I am sooo full! These words are common this time of year, expected even. Families sit around tables laden with food, the traditional dishes of generations are laid out before us. If their recipes don the table, somehow our grandmothers are there, too. The more matriarchs die, the bigger the feast. Honestly, my foremothers would be thrilled to be included, to be a part of our family gathering year after year. And we would be kind of lost without those dishes, because they represent our loved ones and make it feel as if they are still a part, no matter how many years they have been gone.
This year the holidays will be different for many of us. Like so many other changes, our gathering together will suffer under the cloud of covid. Our family crowds will be minimal, our feasts more like regular-sized meals. We will have to pick and choose which grandmother’s recipes to include because there will not be enough people to eat the dishes if we make them all. We will zoom with family members throughout the day to share and talk. It isn’t the same as being present together in the same space, but we will make the best of it.
So then, why am I so full? I am not full of food; I am full of thanks. Being thankful helps me to combat the heaviness of the pandemic. It changes my focus from the difficult times to more hopeful ones. The truth is changing focus requires being intentional, but it doesn’t take long. I have so much to be grateful for the mental switch is quick.
I lost my job, but I found three new ones. We lost Bill’s dad, but my parents are still with us. We have a home. We have food. We have grown children who are happy, even if we cannot be together. I can’t travel to faraway places anymore, but I have friends all over the world. I am still a cancer survivor, and I am still cancer free after all these years.
The mountains have not fallen into the sea, they are still all around me, keeping watch in their steadfast way. The trees are still raising their arms to worship, no matter if they are full of leaves or bare. The rivers still shout their praises, just as the wind still whispers. The birds make a joyful noise for their nests and the squirrels chatter their thanks for the acorns. They all know realities that I tend to forget.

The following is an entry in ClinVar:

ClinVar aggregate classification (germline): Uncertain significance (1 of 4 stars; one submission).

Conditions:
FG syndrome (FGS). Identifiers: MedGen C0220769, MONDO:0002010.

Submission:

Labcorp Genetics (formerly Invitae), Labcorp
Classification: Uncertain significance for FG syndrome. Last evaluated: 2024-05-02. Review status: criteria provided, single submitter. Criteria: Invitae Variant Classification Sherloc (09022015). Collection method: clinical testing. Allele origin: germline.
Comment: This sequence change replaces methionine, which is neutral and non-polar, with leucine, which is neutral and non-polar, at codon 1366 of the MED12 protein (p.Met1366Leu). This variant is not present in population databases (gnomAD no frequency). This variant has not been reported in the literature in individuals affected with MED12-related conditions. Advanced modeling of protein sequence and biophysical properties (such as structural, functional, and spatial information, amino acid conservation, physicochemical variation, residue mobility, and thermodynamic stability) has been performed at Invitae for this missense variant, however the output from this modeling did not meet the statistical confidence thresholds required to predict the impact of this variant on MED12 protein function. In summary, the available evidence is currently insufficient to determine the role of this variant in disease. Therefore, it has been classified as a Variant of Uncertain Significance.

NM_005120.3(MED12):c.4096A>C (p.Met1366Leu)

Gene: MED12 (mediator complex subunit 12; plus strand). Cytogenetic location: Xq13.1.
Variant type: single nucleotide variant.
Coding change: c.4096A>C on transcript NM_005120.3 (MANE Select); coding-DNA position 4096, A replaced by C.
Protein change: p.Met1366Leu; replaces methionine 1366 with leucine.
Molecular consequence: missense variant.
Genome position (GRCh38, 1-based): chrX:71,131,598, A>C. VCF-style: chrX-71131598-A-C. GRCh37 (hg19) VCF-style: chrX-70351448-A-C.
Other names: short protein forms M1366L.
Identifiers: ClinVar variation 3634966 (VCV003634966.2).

All around me are signs that there are greater truths than the circumstantial moments which fill my anxious brain. These truths are more solid and real than any temporary virus; they will stand long after the virus is gone. If God is for me, who can be against me? Nothing separates me from his love. Not a pandemic. Not an election. Not discord, dissension, or division. Not even being separated from loved ones, can separate me from his love. He takes care of the lilies of the field and the birds of the air, so I know he will take care of me. And if I know he provides and cares, how can I not be grateful? The question is, do I REALLY know it, or do I just give lip service to his promises without believing them?
This year, I am choosing to load up my plate with thanks. I am choosing to believe his words to me. Even in the midst of a pandemic, I am choosing to focus on all that I have been given. I will host my small little gathering with gratefulness to be alive in this historic time. I am choosing to honor my foremothers by focusing on the bites of truth they taught me rather than on the food they prepared. Most of all, I am choosing to feast on God’s promises. I am soooo full!